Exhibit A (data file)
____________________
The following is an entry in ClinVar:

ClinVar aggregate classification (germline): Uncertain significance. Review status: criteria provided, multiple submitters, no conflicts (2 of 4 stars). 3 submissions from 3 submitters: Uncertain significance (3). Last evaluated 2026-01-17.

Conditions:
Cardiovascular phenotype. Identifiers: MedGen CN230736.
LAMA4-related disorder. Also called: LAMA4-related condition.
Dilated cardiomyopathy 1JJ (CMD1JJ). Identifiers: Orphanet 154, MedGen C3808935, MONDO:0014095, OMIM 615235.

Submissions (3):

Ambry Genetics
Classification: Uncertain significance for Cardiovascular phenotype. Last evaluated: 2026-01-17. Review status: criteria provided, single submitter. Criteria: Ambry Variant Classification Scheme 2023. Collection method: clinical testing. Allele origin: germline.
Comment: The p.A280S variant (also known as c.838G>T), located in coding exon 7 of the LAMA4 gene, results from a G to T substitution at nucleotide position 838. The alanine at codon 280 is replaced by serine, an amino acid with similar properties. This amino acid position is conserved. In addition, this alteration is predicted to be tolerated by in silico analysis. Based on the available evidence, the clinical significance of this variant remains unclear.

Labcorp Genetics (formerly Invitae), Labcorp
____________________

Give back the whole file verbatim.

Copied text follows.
The following is an entry in ClinVar:

ClinVar aggregate classification (germline): Uncertain significance. Review status: criteria provided, multiple submitters, no conflicts (2 of 4 stars). 3 submissions from 3 submitters: Uncertain significance (3). Last evaluated 2026-01-17.

Conditions:
Cardiovascular phenotype. Identifiers: MedGen CN230736.
LAMA4-related disorder. Also called: LAMA4-related condition.
Dilated cardiomyopathy 1JJ (CMD1JJ). Identifiers: Orphanet 154, MedGen C3808935, MONDO:0014095, OMIM 615235.

Submissions (3):

Ambry Genetics
Classification: Uncertain significance for Cardiovascular phenotype. Last evaluated: 2026-01-17. Review status: criteria provided, single submitter. Criteria: Ambry Variant Classification Scheme 2023. Collection method: clinical testing. Allele origin: germline.
Comment: The p.A280S variant (also known as c.838G>T), located in coding exon 7 of the LAMA4 gene, results from a G to T substitution at nucleotide position 838. The alanine at codon 280 is replaced by serine, an amino acid with similar properties. This amino acid position is conserved. In addition, this alteration is predicted to be tolerated by in silico analysis. Based on the available evidence, the clinical significance of this variant remains unclear.

Labcorp Genetics (formerly Invitae), Labcorp